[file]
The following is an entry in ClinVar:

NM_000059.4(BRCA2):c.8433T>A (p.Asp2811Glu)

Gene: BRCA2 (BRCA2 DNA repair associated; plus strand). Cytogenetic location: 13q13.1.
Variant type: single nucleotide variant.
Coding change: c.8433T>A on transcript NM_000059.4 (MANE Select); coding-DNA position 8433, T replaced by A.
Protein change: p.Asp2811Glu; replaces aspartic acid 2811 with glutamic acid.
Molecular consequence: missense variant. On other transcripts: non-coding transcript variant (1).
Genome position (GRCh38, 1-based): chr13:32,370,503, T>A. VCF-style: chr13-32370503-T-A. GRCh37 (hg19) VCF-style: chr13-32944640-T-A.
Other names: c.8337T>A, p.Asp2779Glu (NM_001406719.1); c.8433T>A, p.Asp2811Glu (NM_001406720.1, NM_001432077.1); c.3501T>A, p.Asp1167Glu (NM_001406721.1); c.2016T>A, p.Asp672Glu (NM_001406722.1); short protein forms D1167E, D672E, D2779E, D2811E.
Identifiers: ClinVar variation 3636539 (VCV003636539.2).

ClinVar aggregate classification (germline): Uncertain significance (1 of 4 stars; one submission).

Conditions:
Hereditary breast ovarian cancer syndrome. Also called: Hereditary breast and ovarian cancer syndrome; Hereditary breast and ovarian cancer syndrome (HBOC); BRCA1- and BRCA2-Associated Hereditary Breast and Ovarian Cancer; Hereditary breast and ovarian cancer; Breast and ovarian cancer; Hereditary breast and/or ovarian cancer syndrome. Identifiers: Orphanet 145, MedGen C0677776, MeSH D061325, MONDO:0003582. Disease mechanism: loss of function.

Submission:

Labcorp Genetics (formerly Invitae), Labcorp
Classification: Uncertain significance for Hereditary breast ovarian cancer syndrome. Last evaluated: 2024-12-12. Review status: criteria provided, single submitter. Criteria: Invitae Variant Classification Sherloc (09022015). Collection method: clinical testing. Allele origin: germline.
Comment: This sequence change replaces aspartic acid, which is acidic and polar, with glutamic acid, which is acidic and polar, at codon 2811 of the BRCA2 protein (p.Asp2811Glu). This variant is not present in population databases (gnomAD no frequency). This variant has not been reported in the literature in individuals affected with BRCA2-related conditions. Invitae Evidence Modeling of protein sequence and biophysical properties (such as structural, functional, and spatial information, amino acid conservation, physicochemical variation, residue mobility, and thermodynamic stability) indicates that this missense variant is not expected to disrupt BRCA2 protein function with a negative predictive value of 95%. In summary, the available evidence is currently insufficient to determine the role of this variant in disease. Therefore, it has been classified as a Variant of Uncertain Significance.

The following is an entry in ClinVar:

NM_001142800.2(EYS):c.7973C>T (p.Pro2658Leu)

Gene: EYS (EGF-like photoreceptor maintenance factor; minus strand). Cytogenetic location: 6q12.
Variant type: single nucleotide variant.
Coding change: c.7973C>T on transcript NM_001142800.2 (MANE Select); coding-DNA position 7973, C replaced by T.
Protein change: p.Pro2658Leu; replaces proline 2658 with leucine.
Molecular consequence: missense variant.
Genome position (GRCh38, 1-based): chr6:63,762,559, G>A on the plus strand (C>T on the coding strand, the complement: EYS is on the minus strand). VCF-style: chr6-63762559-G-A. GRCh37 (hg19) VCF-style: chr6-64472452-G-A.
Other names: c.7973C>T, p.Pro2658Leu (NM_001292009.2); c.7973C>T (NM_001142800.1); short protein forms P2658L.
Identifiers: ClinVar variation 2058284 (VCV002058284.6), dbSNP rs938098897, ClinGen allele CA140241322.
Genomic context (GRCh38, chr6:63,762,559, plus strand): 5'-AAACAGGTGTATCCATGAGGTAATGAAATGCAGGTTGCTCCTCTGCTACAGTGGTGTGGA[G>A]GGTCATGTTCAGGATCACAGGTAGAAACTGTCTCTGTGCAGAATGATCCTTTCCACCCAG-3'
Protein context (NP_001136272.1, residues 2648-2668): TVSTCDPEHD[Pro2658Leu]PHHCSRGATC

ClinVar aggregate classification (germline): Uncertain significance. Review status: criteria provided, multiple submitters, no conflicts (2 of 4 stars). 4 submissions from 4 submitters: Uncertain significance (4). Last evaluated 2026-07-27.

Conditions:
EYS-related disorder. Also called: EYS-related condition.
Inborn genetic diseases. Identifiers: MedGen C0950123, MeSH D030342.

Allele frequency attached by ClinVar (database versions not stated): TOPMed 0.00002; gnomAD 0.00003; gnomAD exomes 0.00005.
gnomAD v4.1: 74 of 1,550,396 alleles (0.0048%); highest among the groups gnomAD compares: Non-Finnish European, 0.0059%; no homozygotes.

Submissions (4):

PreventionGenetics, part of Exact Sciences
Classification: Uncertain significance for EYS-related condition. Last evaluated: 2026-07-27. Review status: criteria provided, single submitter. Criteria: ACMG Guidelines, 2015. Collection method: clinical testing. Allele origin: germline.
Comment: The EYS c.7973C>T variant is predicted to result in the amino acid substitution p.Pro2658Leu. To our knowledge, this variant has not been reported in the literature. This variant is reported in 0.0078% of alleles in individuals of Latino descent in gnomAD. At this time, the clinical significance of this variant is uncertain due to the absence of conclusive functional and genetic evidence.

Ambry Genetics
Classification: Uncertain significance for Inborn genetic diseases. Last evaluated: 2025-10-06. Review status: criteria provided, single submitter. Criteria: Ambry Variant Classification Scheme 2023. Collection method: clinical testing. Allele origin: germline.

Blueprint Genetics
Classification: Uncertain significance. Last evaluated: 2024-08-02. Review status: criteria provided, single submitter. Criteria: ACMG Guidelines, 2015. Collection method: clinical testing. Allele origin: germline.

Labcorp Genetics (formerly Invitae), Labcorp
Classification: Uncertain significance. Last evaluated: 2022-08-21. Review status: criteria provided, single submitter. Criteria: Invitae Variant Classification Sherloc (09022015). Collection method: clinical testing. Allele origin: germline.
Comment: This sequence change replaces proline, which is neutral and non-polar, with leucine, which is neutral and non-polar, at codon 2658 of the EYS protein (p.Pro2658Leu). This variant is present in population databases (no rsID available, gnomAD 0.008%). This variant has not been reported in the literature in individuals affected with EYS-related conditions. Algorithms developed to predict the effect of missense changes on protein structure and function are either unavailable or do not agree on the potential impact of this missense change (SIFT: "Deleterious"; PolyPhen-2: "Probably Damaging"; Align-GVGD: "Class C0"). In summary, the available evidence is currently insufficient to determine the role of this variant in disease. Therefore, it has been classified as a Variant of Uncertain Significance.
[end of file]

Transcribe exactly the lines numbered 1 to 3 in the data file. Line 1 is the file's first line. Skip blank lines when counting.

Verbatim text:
The following is an entry in ClinVar:

NM_000059.4(BRCA2):c.8433T>A (p.Asp2811Glu)

Gene: BRCA2 (BRCA2 DNA repair associated; plus strand). Cytogenetic location: 13q13.1.